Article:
Naturally as humans, we tend to abuse any resource we can get our hands on. We exploit most of our planets natural resources (but that’s another story), as well as over consume many species that benefit us. Currently it is estimated that over 75% of the world’s fish stocks are being fished faster than they can be replenished, and that if we fail to change our ways we could be facing a global fish collapse by the year 2050. Looks like we could be eating jellyfish before we know it.
However, in light of this dooming news, there may be a solution. Recently Dr.Varkey, a Postdoc working on resource management from the University of British Columbia, has developed a method to help solve this issue. By analyzing coral reef communities in Raja Ampat (Indonesia), she has created a model that analyzes a bunch of different local factors and produces an outcome that is suited for both the community, and the fish.
To understand how this model works, we have a podcast performed by Dr.Varkey. She will help simplify the different complications of the model, so we can get a better grasp as to how this model works.
Now that we understand how this model works, we can begin to see its many capabilities. Especially for smaller communities that rely heavily on fishing as a means of revenue, being able to balance the peoples needs and conservation can be extremely difficult. Like we heard Dr.Varkey explain, it can take everyone’s interests into account, and produce a result that is equally fair to everyone, while also conserving fish populations.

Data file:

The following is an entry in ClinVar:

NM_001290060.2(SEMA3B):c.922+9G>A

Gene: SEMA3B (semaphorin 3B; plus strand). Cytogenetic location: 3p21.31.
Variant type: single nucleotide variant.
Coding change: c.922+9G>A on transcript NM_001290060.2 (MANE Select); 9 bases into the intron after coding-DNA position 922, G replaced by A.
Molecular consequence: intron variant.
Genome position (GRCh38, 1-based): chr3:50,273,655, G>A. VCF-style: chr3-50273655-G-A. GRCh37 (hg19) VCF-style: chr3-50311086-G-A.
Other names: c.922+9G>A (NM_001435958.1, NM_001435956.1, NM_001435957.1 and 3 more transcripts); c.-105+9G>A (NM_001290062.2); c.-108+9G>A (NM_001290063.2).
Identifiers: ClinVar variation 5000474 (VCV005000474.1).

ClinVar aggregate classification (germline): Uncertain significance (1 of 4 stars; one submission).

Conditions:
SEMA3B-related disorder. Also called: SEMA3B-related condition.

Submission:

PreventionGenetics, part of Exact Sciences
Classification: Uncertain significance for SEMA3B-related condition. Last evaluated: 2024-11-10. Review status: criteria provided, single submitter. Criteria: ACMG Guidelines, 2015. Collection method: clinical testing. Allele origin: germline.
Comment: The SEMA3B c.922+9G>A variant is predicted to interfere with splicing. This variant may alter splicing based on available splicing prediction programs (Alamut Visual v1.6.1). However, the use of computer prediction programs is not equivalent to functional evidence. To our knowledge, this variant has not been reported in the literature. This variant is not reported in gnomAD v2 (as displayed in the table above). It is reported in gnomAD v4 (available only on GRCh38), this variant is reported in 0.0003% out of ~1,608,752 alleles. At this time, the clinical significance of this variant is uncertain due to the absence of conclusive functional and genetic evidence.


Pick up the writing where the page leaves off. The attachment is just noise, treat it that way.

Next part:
To understand more as to how this affected the community of Raja Ampat, as well as the conflicts between fisheries and conservation, feel free to watch this video to learn more about the community of Raja Ampat.
Now that we have seen how this model works, and how it can solve conflicts between different groups in a community, we can see the potential of this model in different ecosystems. Not only are the capabilities of this model powerful, but essentially it can be applied anywhere. Simply by deconstructing the model and recreating it for the desired ecosystem, we could apply it to any community where conservation is an issue. Locally, we could apply this model to sockeye populations, which reached populations so low in 2009 that salmon fisheries ended up closing.
Failure to change our current ways of exploitation could lead to a future without fish. Applying Dr.Varkey’s model could prove to be a simple method in reducing our over consumption of fish, leading to a more sustainable future.
Otherwise, we may be enjoying a lot more jellyfish in the near future.
-Raymond Quan, Madeleine Tsoi, Leticia Munoz, Tony Caputo